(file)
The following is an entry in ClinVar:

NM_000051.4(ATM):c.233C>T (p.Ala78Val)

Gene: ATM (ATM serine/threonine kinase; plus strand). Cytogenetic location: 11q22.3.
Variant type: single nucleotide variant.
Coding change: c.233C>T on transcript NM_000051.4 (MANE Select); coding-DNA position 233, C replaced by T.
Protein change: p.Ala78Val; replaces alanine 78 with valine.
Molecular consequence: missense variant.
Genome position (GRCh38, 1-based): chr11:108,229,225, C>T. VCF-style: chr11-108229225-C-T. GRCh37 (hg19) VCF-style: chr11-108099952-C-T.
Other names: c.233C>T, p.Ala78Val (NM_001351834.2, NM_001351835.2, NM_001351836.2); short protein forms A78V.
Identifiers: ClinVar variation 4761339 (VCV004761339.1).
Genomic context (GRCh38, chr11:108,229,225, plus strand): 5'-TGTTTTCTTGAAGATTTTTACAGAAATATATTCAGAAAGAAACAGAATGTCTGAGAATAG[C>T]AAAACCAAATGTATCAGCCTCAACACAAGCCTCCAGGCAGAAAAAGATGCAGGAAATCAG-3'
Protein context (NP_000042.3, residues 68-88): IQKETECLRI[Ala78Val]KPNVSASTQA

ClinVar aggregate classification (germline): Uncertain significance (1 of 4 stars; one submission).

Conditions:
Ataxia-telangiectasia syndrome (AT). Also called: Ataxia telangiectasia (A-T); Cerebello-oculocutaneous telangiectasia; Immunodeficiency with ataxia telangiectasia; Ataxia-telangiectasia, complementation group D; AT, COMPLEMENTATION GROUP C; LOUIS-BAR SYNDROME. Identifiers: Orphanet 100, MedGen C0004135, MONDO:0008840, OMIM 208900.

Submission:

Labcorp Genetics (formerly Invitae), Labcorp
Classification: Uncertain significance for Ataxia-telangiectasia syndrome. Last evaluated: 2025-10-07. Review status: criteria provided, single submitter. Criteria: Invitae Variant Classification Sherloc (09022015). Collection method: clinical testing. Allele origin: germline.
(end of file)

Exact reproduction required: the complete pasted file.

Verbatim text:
The following is an entry in ClinVar:

NM_000051.4(ATM):c.233C>T (p.Ala78Val)

Gene: ATM (ATM serine/threonine kinase; plus strand). Cytogenetic location: 11q22.3.
Variant type: single nucleotide variant.
Coding change: c.233C>T on transcript NM_000051.4 (MANE Select); coding-DNA position 233, C replaced by T.
Protein change: p.Ala78Val; replaces alanine 78 with valine.
Molecular consequence: missense variant.
Genome position (GRCh38, 1-based): chr11:108,229,225, C>T. VCF-style: chr11-108229225-C-T. GRCh37 (hg19) VCF-style: chr11-108099952-C-T.
Other names: c.233C>T, p.Ala78Val (NM_001351834.2, NM_001351835.2, NM_001351836.2); short protein forms A78V.
Identifiers: ClinVar variation 4761339 (VCV004761339.1).
Genomic context (GRCh38, chr11:108,229,225, plus strand): 5'-TGTTTTCTTGAAGATTTTTACAGAAATATATTCAGAAAGAAACAGAATGTCTGAGAATAG[C>T]AAAACCAAATGTATCAGCCTCAACACAAGCCTCCAGGCAGAAAAAGATGCAGGAAATCAG-3'
Protein context (NP_000042.3, residues 68-88): IQKETECLRI[Ala78Val]KPNVSASTQA

ClinVar aggregate classification (germline): Uncertain significance (1 of 4 stars; one submission).

Conditions:
Ataxia-telangiectasia syndrome (AT). Also called: Ataxia telangiectasia (A-T); Cerebello-oculocutaneous telangiectasia; Immunodeficiency with ataxia telangiectasia; Ataxia-telangiectasia, complementation group D; AT, COMPLEMENTATION GROUP C; LOUIS-BAR SYNDROME. Identifiers: Orphanet 100, MedGen C0004135, MONDO:0008840, OMIM 208900.

Submission:

Labcorp Genetics (formerly Invitae), Labcorp
Classification: Uncertain significance for Ataxia-telangiectasia syndrome. Last evaluated: 2025-10-07. Review status: criteria provided, single submitter. Criteria: Invitae Variant Classification Sherloc (09022015). Collection method: clinical testing. Allele origin: germline.